A Thai Limited Company is the most common type of foreign owned business in Thailand, offering numerous advantages for international businesses. Its structure also allows foreigners to enjoy 100% foreign ownership, as well as a number of other benefits including tax breaks and land rights.
When forming a Thai Limited Company, it is important to ensure that all required documents are properly completed and filed. There are a range of factors to consider and our experienced advisors can help you with the full process of setting up a company in Thailand.
After deciding on the appropriate company type, an investor should choose an original name and check that it is not already registered in any other jurisdiction. It is important to make sure that the name is not too similar to another company and that it is easy to understand, as this will reduce the chance of confusion in the future.
Once the company has been registered, it must open a corporate bank account with a recognized commercial bank. This can be done online or via a registered agent, but it is essential to ensure that the accounts are set up correctly and that they are regularly updated.
Once a company has been set up, it must prepare all the relevant documents that are needed for registration and filing with the local authorities. These include the Memorandum of Association, the shareholders’ list and a Share Registrar Book.
Ensure that the Share Register Book is kept up-to-date and issued with new shares as they become available. Failure to do so can result in penalties of up to THB 20,000 per year.
A statutory meeting of the shareholders is a necessary part of company registration in Thailand, and it must be held at least once every 12 months. This is where the Articles of Incorporation and the Articles of Association or By-laws of the Company are approved, the Board of Directors is elected and an auditor appointed.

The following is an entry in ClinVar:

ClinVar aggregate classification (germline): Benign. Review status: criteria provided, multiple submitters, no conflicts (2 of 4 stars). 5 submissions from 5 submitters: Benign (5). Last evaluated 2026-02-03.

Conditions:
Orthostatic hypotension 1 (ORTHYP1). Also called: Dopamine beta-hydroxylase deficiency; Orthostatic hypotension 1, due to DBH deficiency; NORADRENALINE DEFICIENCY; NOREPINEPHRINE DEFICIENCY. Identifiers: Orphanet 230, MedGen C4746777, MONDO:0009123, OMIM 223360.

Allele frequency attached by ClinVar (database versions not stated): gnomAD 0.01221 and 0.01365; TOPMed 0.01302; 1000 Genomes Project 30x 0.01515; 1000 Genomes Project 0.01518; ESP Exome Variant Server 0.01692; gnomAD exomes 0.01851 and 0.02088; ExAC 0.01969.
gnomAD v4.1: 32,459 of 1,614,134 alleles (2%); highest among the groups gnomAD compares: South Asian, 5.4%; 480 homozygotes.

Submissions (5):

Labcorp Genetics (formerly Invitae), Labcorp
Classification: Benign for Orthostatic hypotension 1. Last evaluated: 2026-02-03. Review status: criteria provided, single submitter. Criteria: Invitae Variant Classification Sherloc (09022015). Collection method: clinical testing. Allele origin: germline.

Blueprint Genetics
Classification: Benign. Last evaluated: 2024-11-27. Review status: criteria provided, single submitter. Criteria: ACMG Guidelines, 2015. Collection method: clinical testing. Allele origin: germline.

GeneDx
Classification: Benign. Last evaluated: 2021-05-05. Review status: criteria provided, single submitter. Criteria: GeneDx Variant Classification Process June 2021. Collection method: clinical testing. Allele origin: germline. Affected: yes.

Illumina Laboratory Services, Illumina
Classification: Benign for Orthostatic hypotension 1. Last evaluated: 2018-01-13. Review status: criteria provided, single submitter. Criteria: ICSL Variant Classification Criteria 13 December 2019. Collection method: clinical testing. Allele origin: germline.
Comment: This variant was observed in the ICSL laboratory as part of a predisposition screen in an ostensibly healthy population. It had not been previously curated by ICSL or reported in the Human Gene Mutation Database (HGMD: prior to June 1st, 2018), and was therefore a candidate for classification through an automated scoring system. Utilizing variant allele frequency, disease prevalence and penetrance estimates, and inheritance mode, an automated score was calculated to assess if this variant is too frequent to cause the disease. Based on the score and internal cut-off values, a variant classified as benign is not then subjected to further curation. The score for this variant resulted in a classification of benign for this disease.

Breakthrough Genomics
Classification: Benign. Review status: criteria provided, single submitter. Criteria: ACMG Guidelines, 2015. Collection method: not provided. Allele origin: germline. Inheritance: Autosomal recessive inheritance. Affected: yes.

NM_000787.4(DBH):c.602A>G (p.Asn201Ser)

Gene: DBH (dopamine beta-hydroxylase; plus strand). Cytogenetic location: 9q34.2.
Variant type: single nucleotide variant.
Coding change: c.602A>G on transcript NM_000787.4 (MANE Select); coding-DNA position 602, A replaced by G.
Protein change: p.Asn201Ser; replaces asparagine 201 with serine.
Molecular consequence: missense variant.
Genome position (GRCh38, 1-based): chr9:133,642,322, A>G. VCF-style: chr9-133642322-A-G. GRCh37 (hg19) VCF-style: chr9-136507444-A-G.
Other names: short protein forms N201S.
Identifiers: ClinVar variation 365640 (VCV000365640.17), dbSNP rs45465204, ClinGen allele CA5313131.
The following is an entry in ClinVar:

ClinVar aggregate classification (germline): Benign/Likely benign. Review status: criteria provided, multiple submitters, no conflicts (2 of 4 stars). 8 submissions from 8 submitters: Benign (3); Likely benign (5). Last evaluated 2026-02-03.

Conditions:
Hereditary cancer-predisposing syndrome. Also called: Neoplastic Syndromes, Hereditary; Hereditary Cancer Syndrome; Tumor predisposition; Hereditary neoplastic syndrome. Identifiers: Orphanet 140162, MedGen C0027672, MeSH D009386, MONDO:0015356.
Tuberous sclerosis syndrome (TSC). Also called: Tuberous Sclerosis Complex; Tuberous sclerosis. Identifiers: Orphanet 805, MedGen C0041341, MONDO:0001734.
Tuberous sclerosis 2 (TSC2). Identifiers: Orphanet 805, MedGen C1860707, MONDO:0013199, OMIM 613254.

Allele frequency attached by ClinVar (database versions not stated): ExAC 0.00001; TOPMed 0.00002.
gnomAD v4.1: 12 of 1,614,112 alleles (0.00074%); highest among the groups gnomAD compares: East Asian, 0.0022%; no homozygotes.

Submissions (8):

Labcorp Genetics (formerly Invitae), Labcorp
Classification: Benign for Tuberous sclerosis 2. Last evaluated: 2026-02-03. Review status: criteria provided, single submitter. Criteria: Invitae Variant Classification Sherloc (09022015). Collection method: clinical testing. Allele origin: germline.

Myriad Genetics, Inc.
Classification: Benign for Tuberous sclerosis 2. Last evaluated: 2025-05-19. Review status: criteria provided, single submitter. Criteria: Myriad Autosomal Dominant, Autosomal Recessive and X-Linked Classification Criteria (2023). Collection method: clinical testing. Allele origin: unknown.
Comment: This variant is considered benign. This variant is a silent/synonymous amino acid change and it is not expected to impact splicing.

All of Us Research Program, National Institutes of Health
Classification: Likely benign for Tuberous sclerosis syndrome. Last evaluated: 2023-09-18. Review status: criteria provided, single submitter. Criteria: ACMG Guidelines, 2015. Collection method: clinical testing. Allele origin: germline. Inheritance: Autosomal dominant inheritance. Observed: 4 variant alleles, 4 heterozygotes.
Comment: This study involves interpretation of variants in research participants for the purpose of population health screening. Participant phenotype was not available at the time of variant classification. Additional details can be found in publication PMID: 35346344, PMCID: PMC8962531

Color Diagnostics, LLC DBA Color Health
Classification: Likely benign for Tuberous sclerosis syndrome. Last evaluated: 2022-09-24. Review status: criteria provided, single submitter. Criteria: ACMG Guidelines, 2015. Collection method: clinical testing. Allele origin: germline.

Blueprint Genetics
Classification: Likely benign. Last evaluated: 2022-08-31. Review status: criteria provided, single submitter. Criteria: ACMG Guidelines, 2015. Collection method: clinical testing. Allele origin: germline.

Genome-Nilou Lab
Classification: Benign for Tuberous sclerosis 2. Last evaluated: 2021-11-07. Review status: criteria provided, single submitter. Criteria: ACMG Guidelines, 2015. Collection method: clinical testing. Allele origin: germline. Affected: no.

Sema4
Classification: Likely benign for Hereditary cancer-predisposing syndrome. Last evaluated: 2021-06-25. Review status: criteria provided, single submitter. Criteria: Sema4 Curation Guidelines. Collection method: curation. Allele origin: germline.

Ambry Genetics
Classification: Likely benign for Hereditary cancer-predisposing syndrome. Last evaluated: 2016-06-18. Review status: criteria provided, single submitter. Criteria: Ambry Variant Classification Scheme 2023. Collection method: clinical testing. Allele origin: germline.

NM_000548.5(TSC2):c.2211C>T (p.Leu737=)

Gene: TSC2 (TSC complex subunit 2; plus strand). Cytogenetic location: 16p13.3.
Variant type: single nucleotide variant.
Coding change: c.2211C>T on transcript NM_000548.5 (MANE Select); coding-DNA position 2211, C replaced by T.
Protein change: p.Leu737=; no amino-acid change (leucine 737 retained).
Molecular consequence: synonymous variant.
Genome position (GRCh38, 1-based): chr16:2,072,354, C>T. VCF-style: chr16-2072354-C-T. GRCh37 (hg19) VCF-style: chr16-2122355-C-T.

It is a requirement that all companies hold annual general meetings where shareholders can discuss issues relating to the company and its affairs. If the company fails to hold such a meeting for a first time, it will face a fine of 20,000 baht.
There is no general restriction on the nationality of the directors who control a Thai Limited Company, although in some cases the law requires that at least one third or the nearest one-third of the director is a Thai citizen. However, there is a potential for future amendments to the Foreign Business Act that could restrict foreign directors from being eligible for re-election in any given year.
If a foreign director holds a majority of the company’s shares, then they must hold a work permit in order to take part in any day-to-day management of the company or any other role that requires signing authority. In addition, if a foreign director hires any staff from abroad then they must apply for a work permit for each employee that they hire.